Emergency Services Building Faces Uphill Battle
A petition to tax property owners at Mount Washington in order to pay for an emergency services building, has failed. But one of the people behind the petition says they may be down, but they’re definitely not out.
Mount Washington property owners were asked in November to approve setting up a local service area so the Regional District of Comox-Strathcona could collect extra taxes in order to pay for the building, which would have housed a permanent office and detention cell for the RCMP, an ambulance bay and a volunteer fire department (including a full-time fire chief). There would also be space in the building for Mount Washington Resort's first aid services.
The petition closed on Nov. 12, and only 39 per cent of the owners signed and returned petitions, according to Barb Randle at the Regional District of Comox-Strathcona. The petition needed a 66 per cent approval from property owners. And that 66 per cent also had to represent at least half of the total assessed property value (which is about $100 million).
“I’m taking a little bit of a different light on this,”
says Bill Jackson, president of the Mount Washington Residents Association.
“The petition was a failure because we didn’t get enough
votes. But it was also a pleasant surprise.”
Jackson said there were 175 people who voted in favor of the building (out of 450). The Regional District received petitions from an approximate total of 300 owners, he said. “It was 70 per cent in favor – of the people who voted.”
“The main reason this didn’t go through is a lot of people never exercised their right to vote.”
Because of the unique situation homeowners are in on the mountain – they don’t own their property outright -- the issue didn’t qualify for a simple referendum process, which would only require 50 per cent plus one.
“The Local Government Act doesn’t recognize the owners up there as electors. They own property under lease rather than fee simple,” explained regional district administration officer Bob Vanderzwaag. “If they owned property under fee simple we could use a proper referendum petition process.”
To pass, the petition required 66 per cent of the property owners to vote in favor of the proposed emergency services building – significantly more than a regular referendum. In this situation, Vanderzwaag said, an unreturned petition was considered a “no” vote.
Although homeowners have been talking about the need for a fire department and regular policing at Mount Washington for many years, it was only in 1999 that a cohesive plan began to form, Jackson said.
Mount Washington Resort has donated two-thirds of an acre of land to house the emergency services building, and has agreed to pay for half of the $1.25 million cost to build it. Residents would have paid for the other half of the building as well as operating costs, through higher taxes.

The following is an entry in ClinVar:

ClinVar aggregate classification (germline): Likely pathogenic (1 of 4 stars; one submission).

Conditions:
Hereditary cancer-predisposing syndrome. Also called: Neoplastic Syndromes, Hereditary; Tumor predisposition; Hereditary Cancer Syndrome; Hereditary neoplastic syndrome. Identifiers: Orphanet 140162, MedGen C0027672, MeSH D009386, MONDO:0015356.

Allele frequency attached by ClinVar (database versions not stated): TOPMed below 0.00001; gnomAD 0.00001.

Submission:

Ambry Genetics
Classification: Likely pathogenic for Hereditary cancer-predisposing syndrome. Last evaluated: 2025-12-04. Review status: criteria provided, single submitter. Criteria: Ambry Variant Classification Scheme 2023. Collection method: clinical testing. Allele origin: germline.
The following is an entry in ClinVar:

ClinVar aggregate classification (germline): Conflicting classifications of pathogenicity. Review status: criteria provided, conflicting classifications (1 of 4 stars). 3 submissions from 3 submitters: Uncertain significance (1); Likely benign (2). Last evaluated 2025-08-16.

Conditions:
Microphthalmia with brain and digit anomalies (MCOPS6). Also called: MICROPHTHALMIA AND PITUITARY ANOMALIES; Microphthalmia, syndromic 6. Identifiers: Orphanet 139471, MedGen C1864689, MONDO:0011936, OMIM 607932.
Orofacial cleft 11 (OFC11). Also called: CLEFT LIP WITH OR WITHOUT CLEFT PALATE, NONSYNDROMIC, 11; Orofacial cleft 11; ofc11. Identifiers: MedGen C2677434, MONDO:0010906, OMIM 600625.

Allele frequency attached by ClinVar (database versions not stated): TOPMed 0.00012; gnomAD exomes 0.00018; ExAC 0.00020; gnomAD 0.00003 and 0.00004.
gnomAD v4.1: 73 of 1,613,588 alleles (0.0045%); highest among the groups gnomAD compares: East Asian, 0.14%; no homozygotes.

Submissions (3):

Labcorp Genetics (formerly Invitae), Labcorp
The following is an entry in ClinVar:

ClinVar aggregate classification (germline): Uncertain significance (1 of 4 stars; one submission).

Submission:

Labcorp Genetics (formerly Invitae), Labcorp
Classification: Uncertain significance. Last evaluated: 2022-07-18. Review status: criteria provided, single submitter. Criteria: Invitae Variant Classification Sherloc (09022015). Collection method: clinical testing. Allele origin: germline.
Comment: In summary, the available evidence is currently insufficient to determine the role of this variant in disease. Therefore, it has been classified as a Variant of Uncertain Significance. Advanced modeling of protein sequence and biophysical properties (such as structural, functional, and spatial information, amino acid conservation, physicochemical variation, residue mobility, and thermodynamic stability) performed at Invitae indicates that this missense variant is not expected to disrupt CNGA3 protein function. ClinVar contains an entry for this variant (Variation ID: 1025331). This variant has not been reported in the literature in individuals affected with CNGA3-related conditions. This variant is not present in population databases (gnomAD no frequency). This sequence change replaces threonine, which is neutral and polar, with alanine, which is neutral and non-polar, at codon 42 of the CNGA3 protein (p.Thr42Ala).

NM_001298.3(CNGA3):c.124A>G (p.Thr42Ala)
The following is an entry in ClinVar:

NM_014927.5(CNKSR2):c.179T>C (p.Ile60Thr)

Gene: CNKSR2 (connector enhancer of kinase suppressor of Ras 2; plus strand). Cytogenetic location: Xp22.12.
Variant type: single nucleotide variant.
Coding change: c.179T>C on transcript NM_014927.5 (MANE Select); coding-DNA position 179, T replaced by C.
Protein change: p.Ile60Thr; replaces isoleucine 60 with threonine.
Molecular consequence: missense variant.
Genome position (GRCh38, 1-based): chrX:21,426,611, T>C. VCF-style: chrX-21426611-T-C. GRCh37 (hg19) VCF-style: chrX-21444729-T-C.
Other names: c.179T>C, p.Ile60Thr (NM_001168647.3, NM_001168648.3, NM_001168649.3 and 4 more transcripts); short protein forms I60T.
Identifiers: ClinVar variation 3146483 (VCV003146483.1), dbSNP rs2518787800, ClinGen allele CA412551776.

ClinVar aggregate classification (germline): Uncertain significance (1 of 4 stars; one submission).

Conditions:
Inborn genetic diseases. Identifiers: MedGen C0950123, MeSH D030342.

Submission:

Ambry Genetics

“The tax breakdown is roughly $400 per $100,000 assessment per year,” Jackson said. And that would be the maximum. The idea will be to tax everyone a maximum of 70 cents per $1,000 of assessed value, over a 20-year term, to pay for the actual building. The rest would go towards buying firefighting equipment and operating the firehall.
There is still a possibility that Mount Washington property owners could hold another petition on a revamped proposal in the future. Jackson said that’s not out of the question. His next step, though, is to find out why people voted no – what was it about the proposal that prevented them from accepting it? He invites property owners to write to him – anonymously, if they wish -- at 1774 Linden Avenue, Comox, B.C. V9M 2L4. Or, e-mail him through the Residents’ Association web site at www.mw911.com.
“One way or another, we’re going to get this thing.” The Resort donated two-thirds of an acre of land to house the emergency services building, and had agreed to pay for half of the $1.25 million cost to build it. The petition asked residents to agree to a tax increase in order to pay for the other half of the building as well as operating costs.
The regional district mailed out petitions to the 450 owners at the mountain resort, including a self-addressed, stamped envelope, and also sent everyone reminders. Any petitions that were not returned were considered to be "no" votes.
Randle said it was too bad more property owners didn't return their petitions, because their responses would have given the regional district a better idea of what owners thought of the proposal.
She said there is still a possibility that Mount Washington property
owners could hold another petition on a revamped proposal in the future.